Conceptualization: JHH, SEL, SL, YJP; Data curation: JHH, JHL, SKP, RKK; Formal analysis: JHH, JHL, SKP, EJJ; Investigation: JHH, JHL; Methodology: JHH, JHL, SKP, KHL, CC; Software: JHH, RKK; Validation: EJJ, RKK; Visualization: JHH, JHL; Writing–original draft: JHH, SEL, SL, YJP; Writing–review & editing: all authors. All authors read and approved the final manuscript.

Acknowledgements
We thank the COVID-19 Vaccination Task Force and Division of National Immunization, Korea Disease Control and Prevention, and all relevant ministries (including the Ministry of Interior and Safety and those at the si/do and si/gun/gu levels), medical staff at health centers, and medical facilities for their efforts to respond to the COVID-19 outbreak. This study was part of the Korea COVID-19 Vaccine Effectiveness (K-COVE) Initiative.
Figure 1.
Flow chart of the study population.
j-phrp-2023-0096f1.jpg
Figure 2.
Weekly trends in the age-adjusted incidence of COVID-19 and vaccination coverage.
j-phrp-2023-0096f2.jpg
Figure 3.
Weekly trends in the age-adjusted incidence of severe COVID-19 cases and COVID-19-related deaths by vaccination status. (A) COVID-19-related severe cases. (B) COVID-19-related deaths.
j-phrp-2023-0096f3.jpg
Table 1.
Number and percentage of people in Republic of Korea by sex, age (≥12 years), and vaccination status (February 26, 2021 to October 15, 2022)
Characteristic Vaccination statusa)
Total Unvaccinated group
Vaccinated group
Unvaccinated 1st dose 2nd dose 3rd dose 4th dose
Total 46,864,039 3,348,786 (7.1) 418,992 (0.9) 10,705,357 (22.8) 25,108,518 (53.6) 7,282,386 (15.5)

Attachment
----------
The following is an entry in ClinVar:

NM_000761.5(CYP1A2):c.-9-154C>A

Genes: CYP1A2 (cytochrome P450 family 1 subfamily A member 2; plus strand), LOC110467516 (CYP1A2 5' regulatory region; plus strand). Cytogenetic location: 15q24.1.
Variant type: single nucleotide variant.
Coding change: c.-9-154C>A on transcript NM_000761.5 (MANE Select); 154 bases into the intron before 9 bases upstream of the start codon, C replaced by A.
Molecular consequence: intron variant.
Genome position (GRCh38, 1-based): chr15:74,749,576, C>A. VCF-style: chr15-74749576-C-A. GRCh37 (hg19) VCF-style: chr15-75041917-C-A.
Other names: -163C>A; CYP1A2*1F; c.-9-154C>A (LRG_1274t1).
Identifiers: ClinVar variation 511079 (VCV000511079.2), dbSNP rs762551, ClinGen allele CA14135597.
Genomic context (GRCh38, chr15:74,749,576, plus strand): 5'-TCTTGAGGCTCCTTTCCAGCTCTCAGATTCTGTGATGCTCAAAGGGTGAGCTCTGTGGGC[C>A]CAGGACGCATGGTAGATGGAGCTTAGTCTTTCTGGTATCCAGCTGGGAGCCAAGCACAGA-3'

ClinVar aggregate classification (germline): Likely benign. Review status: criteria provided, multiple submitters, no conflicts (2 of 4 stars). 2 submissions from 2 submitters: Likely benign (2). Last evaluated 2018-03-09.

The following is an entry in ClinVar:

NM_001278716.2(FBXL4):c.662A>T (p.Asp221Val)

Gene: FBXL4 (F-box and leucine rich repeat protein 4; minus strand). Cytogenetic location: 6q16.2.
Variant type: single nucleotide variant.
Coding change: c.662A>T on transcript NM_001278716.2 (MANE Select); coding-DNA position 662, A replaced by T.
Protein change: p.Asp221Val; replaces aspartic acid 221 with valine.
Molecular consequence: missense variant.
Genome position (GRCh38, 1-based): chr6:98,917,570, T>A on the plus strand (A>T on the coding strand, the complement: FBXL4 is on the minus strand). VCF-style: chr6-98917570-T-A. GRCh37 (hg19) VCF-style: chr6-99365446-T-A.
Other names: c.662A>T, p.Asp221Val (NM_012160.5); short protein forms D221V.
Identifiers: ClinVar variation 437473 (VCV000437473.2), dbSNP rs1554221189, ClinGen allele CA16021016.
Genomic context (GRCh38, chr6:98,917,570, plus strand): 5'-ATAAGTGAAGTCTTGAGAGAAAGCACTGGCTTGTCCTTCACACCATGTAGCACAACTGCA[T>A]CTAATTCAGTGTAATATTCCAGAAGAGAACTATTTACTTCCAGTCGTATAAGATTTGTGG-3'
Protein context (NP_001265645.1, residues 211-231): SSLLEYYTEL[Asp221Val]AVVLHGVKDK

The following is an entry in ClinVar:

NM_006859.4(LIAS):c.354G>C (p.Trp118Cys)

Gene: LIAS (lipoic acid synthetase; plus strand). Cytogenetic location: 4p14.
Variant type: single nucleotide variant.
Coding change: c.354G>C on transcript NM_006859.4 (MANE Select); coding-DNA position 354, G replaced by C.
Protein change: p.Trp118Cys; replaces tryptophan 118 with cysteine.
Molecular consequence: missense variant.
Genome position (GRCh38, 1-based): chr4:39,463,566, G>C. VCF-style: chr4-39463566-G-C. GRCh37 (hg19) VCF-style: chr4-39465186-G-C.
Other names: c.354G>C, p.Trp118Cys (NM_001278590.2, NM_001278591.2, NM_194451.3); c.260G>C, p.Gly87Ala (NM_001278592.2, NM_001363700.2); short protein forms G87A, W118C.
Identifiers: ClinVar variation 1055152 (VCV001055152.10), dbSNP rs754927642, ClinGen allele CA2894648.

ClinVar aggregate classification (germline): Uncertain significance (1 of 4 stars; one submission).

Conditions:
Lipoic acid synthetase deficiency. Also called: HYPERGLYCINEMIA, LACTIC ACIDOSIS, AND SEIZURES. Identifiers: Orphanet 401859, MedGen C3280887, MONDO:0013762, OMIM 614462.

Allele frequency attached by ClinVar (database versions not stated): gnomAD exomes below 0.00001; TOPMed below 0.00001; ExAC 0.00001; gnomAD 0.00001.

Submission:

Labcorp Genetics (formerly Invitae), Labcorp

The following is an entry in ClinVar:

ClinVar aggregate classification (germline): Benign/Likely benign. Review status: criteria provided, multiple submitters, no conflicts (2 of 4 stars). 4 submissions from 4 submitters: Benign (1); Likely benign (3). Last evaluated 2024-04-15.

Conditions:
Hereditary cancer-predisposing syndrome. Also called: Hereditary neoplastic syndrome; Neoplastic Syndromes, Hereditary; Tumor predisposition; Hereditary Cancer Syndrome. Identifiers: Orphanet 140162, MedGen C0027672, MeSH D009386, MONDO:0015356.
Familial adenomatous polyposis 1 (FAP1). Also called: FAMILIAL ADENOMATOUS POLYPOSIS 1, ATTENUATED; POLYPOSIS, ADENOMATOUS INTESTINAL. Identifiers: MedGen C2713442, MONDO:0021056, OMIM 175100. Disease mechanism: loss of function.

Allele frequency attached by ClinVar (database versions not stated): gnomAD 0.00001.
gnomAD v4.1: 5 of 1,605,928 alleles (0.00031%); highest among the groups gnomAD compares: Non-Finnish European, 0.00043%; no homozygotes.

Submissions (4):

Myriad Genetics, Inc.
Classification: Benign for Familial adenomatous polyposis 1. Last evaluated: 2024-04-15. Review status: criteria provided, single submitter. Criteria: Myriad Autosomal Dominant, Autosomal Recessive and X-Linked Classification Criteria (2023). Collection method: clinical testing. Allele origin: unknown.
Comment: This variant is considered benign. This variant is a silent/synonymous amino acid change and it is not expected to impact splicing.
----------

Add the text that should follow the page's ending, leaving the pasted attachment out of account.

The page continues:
Sex
  Male 23,328,521 1,607,487 (6.9) 200,210 (0.9) 5,460,570 (23.4) 12,525,019 (53.7) 3,535,235 (15.2)
  Female 23,535,518 1,741,299 (7.4) 218,782 (0.9) 5,244,787 (22.3) 12,583,499 (53.5) 3,747,151 (15.9)
Age group (y)
 12–17 2,764,194 479,613 (17.4) 68,481 (2.5) 1,738,158 (62.9) 477,634 (17.3) 308 (0.0)
 18–29 7,645,787 463,745 (6.1) 72,571 (0.9) 2,698,109 (35.3) 4,388,855 (57.4) 22,507 (0.3)
 30–39 6,762,180 690,817 (10.2) 86,144 (1.3) 2,248,924 (33.3) 3,704,601 (54.8) 31,694 (0.5)
 40–49 8,164,150 610,468 (7.5) 62,293 (0.8) 2,082,978 (25.5) 5,243,537 (64.2) 164,874 (2.0)
 50–59 8,586,091 428,320 (5.0) 44,100 (0.5) 1,191,229 (13.9) 5,557,534 (64.7) 1,364,908 (15.9)
 60–74 9,196,464 405,549 (4.4) 46,046 (0.5) 535,463 (5.8) 4,612,996 (50.2) 3,596,410 (39.1)
 ≥75 3,745,173 270,274 (7.2) 39,357 (1.1) 210,496 (5.6) 1,123,361 (30.0) 2,101,685 (56.1)

Data are presented as n (%).

a) Vaccination status: doses 1–4, at least 14 days after receipt of doses 1–4; unvaccinated: unvaccinated or <14 days after receipt of dose 1.

Table 2.
Daily differences in the rate of COVID-19 outcomes between unvaccinated and fully vaccinated groups by the dominant variant and age group (February 26, 2021 to October 15, 2022)
Outcome Age group (y)
Total Pre-Delta
Delta
BA.1
BA.2
BA.5
Feb. 26, 2021–Oct. 15, 2022 Feb. 26, 2021–Jul. 24, 2021 Jul. 25, 2021–Jan.. 23, 2022 Jul. 24, 2022–Oct 15, 2022 Jan. 16, 2022–Mar. 19, 2022 Mar. 20, 2022–Jul 15, 2022
Severe casesa) Total 0.99 (0.30–4.47) 0.24 (0.15–0.32) 0.85 (0.44–3.80) 6.77 (2.50–15.03) 1.88 (0.72–5.86) 3.86 (1.92–5.50)
12–17 0.00 (0.00–0.00) 0.00 (0.00–0.00) 0.00 (0.00–0.00) 0.00 (0.00–0.00) 0.00 (0.00–0.00) 0.00 (0.00–0.00)
18–29 0.00 (0.00–0.00) 0.00 (0.00–0.00) 0.00 (0.00–0.26) 0.00 (0.00–1.75) 0.00 (0.00–0.00) 0.00 (0.00–0.00)
30–39 0.00 (0.00–0.64) 0.00 (0.00–0.15) 0.53 (0.20–0.83) 1.11 (0.00–2.28) 0.00 (0.00–0.00) 0.00 (0.00–0.00)
40–49 0.19 (0.00–1.34) 0.12 (0.00–0.25) 0.70 (0.39–1.45) 1.40 (0.00–3.94) 0.00 (0.00–1.47) 0.00 (–0.21 to 1.95)